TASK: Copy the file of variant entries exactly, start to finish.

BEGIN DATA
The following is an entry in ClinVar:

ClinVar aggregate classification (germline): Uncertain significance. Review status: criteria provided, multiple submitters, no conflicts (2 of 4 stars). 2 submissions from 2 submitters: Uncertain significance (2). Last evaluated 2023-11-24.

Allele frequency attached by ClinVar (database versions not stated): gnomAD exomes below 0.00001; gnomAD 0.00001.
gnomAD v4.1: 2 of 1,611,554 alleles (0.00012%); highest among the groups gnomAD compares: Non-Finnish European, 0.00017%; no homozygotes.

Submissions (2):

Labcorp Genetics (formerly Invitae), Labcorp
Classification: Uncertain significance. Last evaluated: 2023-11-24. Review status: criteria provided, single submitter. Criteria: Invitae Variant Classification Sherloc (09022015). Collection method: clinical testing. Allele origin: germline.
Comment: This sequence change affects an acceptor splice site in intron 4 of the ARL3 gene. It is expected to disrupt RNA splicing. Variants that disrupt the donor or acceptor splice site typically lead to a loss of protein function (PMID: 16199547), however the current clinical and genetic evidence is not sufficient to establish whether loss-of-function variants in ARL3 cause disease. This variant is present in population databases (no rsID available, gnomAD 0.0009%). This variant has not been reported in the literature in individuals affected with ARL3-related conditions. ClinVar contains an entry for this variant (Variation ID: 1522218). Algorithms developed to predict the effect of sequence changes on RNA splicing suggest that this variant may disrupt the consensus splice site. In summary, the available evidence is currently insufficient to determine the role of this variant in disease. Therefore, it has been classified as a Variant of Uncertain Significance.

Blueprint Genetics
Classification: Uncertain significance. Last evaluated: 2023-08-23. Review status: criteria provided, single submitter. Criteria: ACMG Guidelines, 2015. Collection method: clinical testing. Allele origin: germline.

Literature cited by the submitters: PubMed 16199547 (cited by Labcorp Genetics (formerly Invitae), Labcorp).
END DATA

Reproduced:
The following is an entry in ClinVar:

ClinVar aggregate classification (germline): Uncertain significance. Review status: criteria provided, multiple submitters, no conflicts (2 of 4 stars). 2 submissions from 2 submitters: Uncertain significance (2). Last evaluated 2023-11-24.

Allele frequency attached by ClinVar (database versions not stated): gnomAD exomes below 0.00001; gnomAD 0.00001.
gnomAD v4.1: 2 of 1,611,554 alleles (0.00012%); highest among the groups gnomAD compares: Non-Finnish European, 0.00017%; no homozygotes.

Submissions (2):

Labcorp Genetics (formerly Invitae), Labcorp
Classification: Uncertain significance. Last evaluated: 2023-11-24. Review status: criteria provided, single submitter. Criteria: Invitae Variant Classification Sherloc (09022015). Collection method: clinical testing. Allele origin: germline.
Comment: This sequence change affects an acceptor splice site in intron 4 of the ARL3 gene. It is expected to disrupt RNA splicing. Variants that disrupt the donor or acceptor splice site typically lead to a loss of protein function (PMID: 16199547), however the current clinical and genetic evidence is not sufficient to establish whether loss-of-function variants in ARL3 cause disease. This variant is present in population databases (no rsID available, gnomAD 0.0009%). This variant has not been reported in the literature in individuals affected with ARL3-related conditions. ClinVar contains an entry for this variant (Variation ID: 1522218). Algorithms developed to predict the effect of sequence changes on RNA splicing suggest that this variant may disrupt the consensus splice site. In summary, the available evidence is currently insufficient to determine the role of this variant in disease. Therefore, it has been classified as a Variant of Uncertain Significance.

Blueprint Genetics
Classification: Uncertain significance. Last evaluated: 2023-08-23. Review status: criteria provided, single submitter. Criteria: ACMG Guidelines, 2015. Collection method: clinical testing. Allele origin: germline.

Literature cited by the submitters: PubMed 16199547 (cited by Labcorp Genetics (formerly Invitae), Labcorp).